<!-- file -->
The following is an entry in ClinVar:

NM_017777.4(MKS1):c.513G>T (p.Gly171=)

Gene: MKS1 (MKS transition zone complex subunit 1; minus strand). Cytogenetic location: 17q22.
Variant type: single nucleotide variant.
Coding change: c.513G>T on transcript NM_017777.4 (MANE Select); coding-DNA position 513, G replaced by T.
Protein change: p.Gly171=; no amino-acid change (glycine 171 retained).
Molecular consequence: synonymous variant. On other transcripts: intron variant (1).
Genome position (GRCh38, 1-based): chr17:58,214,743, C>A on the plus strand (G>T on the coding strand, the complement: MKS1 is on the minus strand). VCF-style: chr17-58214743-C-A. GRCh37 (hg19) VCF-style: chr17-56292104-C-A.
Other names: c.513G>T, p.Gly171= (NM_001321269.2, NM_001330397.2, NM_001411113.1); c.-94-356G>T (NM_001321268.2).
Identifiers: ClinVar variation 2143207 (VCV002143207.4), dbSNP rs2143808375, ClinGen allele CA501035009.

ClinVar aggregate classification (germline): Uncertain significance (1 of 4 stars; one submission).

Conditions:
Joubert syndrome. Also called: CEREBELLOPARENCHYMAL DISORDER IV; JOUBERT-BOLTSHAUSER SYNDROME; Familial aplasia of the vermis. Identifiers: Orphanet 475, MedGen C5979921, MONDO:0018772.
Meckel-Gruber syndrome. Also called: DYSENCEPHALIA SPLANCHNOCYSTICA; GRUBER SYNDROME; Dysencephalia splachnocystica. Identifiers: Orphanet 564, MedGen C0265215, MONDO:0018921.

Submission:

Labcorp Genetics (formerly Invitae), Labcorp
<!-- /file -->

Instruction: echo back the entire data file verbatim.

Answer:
The following is an entry in ClinVar:

NM_017777.4(MKS1):c.513G>T (p.Gly171=)

Gene: MKS1 (MKS transition zone complex subunit 1; minus strand). Cytogenetic location: 17q22.
Variant type: single nucleotide variant.
Coding change: c.513G>T on transcript NM_017777.4 (MANE Select); coding-DNA position 513, G replaced by T.
Protein change: p.Gly171=; no amino-acid change (glycine 171 retained).
Molecular consequence: synonymous variant. On other transcripts: intron variant (1).
Genome position (GRCh38, 1-based): chr17:58,214,743, C>A on the plus strand (G>T on the coding strand, the complement: MKS1 is on the minus strand). VCF-style: chr17-58214743-C-A. GRCh37 (hg19) VCF-style: chr17-56292104-C-A.
Other names: c.513G>T, p.Gly171= (NM_001321269.2, NM_001330397.2, NM_001411113.1); c.-94-356G>T (NM_001321268.2).
Identifiers: ClinVar variation 2143207 (VCV002143207.4), dbSNP rs2143808375, ClinGen allele CA501035009.

ClinVar aggregate classification (germline): Uncertain significance (1 of 4 stars; one submission).

Conditions:
Joubert syndrome. Also called: CEREBELLOPARENCHYMAL DISORDER IV; JOUBERT-BOLTSHAUSER SYNDROME; Familial aplasia of the vermis. Identifiers: Orphanet 475, MedGen C5979921, MONDO:0018772.
Meckel-Gruber syndrome. Also called: DYSENCEPHALIA SPLANCHNOCYSTICA; GRUBER SYNDROME; Dysencephalia splachnocystica. Identifiers: Orphanet 564, MedGen C0265215, MONDO:0018921.

Submission:

Labcorp Genetics (formerly Invitae), Labcorp